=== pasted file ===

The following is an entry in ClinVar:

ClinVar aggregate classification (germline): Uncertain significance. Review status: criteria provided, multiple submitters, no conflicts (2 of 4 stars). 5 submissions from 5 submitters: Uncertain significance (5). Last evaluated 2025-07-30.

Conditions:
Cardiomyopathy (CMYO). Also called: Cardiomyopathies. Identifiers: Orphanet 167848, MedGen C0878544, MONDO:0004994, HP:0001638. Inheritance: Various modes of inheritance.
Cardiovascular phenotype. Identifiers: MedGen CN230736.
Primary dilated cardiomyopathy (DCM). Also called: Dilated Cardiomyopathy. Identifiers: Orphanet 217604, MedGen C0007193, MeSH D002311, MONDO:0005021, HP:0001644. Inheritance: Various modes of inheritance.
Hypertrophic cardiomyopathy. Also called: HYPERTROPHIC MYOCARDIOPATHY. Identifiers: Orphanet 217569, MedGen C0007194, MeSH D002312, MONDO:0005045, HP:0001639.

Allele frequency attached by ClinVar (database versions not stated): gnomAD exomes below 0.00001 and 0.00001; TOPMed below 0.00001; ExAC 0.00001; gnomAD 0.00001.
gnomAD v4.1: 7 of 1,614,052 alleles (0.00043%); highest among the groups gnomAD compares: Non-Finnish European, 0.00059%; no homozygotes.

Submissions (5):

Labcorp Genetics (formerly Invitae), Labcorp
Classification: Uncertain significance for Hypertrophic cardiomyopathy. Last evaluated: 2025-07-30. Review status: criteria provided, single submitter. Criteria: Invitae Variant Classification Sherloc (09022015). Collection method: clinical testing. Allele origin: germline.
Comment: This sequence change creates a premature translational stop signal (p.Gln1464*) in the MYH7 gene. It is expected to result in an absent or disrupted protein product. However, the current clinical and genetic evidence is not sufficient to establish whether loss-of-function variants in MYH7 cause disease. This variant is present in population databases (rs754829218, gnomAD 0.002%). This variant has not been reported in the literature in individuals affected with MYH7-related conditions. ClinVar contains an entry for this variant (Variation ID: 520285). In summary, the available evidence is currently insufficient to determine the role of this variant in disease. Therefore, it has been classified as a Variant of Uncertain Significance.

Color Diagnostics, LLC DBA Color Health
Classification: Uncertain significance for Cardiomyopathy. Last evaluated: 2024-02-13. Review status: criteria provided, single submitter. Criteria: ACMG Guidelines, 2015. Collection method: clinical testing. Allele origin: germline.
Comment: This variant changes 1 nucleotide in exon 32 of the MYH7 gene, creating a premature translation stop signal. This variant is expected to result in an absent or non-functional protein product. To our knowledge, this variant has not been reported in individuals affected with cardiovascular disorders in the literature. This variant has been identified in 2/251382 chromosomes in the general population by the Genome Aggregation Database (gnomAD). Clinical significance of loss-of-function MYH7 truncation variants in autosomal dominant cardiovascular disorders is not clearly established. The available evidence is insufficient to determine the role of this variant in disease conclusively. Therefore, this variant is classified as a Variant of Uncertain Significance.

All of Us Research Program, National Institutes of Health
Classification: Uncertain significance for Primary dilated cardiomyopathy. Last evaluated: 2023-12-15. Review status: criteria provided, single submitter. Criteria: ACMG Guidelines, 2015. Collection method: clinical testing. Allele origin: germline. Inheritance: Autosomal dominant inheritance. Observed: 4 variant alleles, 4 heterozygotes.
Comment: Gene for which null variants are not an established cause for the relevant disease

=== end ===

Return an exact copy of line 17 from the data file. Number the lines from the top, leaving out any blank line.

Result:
All of Us Research Program, National Institutes of Health